HLC PROJECT. Southern Jordan in the late prehistory. Polish archaeological research conducted in years 2016-2021. Jagiellonian University in Krakow, Poland.

NATIONAL SCIENCE CENTER: Wczesna epoka brązu w południowej Jordanii w kontekście badań w mikroregionie At-Tafila, nr umowy z NCN: UMO-2016/22/E/HS3/00141

Since 2016, the Department of Archaeology of Egypt and the Middle East, Jagiellonian University in Krakow has been conducting research in southern part of the Hashemite Kingdom of Jordan. These are both surface works and excavations. The main aim of the HLC Project (Heritage-Landscape-Community) is the first complex attempt to establish the stages of functioning and the significance of the region of south Jordan in the period of late prehistory, a specially during Early Bronze Age. Research goals focuses on determining the stages and specific of human activity within this period in this area, and the test area selected for case study encompassing the micro-region of At-Tafila will serve as the source of information. Therefore, basic research problems are the issues of settlement network and structure, external relations and influences, as well as architectonic and funereal traditions visible in archaeological material. Surface research lasting since 2014 in the vicinity of At-Tafila proved that this area has a great potential for more complex research. The new excavations in connection with laboratory research and supplementary surface surveys are leading to a coherent image of the period of our interest, and determining the dynamics of changes occurring here at the time.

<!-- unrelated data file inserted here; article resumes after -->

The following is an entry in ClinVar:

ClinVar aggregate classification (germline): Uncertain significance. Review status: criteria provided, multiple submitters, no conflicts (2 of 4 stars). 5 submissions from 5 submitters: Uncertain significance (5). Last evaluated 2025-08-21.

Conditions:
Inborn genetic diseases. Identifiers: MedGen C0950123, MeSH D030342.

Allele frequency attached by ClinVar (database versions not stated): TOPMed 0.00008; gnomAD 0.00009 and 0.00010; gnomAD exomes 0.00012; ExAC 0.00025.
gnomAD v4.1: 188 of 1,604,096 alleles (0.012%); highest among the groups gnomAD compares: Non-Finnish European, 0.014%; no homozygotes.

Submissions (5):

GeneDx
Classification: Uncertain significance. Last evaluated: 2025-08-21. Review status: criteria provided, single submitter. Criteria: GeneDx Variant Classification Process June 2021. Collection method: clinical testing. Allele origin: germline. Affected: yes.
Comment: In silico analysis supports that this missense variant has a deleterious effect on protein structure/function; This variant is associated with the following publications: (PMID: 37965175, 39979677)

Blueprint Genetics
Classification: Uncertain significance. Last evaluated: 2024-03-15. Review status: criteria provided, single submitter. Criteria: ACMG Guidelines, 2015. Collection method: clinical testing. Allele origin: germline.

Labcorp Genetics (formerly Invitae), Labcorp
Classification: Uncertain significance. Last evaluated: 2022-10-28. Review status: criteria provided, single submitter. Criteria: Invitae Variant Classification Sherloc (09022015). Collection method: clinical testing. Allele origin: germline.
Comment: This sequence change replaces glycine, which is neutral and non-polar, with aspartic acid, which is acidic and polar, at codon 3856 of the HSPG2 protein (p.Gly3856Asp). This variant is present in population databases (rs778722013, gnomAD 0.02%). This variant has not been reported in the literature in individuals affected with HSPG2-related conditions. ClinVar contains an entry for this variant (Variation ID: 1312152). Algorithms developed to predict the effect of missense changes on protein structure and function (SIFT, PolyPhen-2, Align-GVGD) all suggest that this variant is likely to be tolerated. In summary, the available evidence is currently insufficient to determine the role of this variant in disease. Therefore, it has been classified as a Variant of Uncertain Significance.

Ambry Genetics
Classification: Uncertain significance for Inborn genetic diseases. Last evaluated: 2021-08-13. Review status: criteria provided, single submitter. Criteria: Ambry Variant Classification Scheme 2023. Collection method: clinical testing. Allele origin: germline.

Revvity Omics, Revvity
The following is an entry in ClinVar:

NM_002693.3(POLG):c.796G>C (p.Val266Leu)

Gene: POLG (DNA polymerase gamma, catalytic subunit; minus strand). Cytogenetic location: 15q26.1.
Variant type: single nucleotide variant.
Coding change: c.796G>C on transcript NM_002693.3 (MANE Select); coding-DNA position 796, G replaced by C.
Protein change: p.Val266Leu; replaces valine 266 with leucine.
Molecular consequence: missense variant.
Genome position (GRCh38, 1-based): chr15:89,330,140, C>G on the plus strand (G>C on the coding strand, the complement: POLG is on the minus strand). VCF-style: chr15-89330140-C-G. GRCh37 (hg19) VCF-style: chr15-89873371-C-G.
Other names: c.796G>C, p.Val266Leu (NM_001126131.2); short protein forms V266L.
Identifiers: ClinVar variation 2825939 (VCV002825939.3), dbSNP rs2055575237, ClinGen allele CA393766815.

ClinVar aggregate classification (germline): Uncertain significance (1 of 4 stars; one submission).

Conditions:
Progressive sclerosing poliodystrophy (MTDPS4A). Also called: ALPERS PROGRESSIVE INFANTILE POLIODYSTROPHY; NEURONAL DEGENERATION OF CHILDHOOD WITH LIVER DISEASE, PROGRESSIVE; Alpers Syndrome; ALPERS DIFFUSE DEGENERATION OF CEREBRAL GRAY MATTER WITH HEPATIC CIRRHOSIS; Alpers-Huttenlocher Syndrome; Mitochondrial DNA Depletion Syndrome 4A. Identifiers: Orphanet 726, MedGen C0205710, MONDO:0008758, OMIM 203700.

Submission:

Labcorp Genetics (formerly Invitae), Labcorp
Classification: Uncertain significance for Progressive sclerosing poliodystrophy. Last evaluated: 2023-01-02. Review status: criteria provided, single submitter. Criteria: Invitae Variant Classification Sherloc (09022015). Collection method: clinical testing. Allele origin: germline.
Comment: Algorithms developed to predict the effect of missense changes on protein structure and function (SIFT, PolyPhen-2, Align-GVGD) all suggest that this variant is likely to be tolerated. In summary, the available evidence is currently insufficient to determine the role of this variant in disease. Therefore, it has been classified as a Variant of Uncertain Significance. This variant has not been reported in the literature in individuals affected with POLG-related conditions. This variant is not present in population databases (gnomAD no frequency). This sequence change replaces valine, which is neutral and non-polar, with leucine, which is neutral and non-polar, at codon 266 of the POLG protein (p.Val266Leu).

HLC Project members (2014-2023)

Over the past 5 years, a team has conducted excavations at several sites, which have provided new data on the late prehistory period in the area of southern Jordan. The most important are the excavations on sites related to the Bronze Age – Faysaliyyah, Umm Tuweyrat and Wadi Feynan. On the first of them stone dwelling structures and artifacts dated to the Early Bronze IV were identified. At the same time, this site became a research field for methodological discussion on large-area sites with a high degree of surface erosion, where artifacts from many different periods often function in one layer. At the aforementioned site the oldest artefacts come from the Middle Paleolithic period, while the youngest from the Roman period.

A dolmen field Umm Tuweyrat located in the vicinity of the Shawbak city, seems to be exceptionally interesting as an important source leading us to new information that can be extrapolated to other Jordanian sites of megalithic type. The site was primarily described by E. Dubis, M. Marakleh and S. Nawafleh in 2004 as part of their surface survey project. It is located on a rocky tongue located between two larger wadi’s. At the site 12 dolmen graves were identified, which were documented and in some of them sediment layers were explored. In one of them, a double burial and a number of items were identified. This is a rare case where, due to the partial filling up of the building, artifacts and human remains have been preserved inside. In the course of DNA research, many features that prove their origin from the Bronze Age have been established and further research is ongoing. Several unfinished dolmens abandoned during construction were also discovered at the site, which allowed for the reconstruction of the process of their construction. The research also brought interesting findings regarding the location of the site and its use. It was bordered on the south and north by stone walls, and some observed on the site stone structures may have been used for pre-burial activities or other celebrations.